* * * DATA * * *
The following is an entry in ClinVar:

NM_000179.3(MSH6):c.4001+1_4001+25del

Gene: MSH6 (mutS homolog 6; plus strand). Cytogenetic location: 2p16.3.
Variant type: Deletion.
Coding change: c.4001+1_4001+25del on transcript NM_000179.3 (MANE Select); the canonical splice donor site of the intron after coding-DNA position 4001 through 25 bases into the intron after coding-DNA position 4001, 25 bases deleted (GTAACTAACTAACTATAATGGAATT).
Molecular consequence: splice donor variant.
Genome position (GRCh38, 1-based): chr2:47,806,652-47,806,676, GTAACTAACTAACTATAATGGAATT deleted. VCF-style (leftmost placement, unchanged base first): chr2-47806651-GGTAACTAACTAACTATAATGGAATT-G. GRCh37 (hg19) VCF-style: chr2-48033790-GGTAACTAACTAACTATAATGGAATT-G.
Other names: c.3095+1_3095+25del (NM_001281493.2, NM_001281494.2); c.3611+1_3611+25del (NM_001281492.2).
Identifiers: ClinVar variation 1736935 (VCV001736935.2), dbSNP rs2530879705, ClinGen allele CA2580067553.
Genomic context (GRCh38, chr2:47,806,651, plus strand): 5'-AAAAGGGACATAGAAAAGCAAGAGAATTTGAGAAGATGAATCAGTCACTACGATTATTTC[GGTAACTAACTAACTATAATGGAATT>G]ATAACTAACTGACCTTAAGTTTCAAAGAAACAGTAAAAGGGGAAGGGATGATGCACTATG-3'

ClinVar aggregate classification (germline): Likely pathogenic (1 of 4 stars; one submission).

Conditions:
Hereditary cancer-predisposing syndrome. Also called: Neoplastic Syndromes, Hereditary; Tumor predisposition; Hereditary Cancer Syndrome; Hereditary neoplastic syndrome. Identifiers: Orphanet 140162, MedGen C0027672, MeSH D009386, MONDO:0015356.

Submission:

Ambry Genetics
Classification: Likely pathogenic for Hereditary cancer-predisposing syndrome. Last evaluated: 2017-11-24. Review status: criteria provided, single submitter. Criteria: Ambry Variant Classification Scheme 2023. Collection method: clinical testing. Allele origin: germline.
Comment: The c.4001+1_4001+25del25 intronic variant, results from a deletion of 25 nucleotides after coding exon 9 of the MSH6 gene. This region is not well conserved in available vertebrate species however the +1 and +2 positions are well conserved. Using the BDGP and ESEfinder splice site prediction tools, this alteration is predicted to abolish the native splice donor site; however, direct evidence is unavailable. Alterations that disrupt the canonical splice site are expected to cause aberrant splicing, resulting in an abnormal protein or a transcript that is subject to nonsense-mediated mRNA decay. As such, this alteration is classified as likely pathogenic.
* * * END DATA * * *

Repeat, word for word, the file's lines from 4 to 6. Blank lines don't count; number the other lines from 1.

Variant type: Deletion.
Coding change: c.4001+1_4001+25del on transcript NM_000179.3 (MANE Select); the canonical splice donor site of the intron after coding-DNA position 4001 through 25 bases into the intron after coding-DNA position 4001, 25 bases deleted (GTAACTAACTAACTATAATGGAATT).
Molecular consequence: splice donor variant.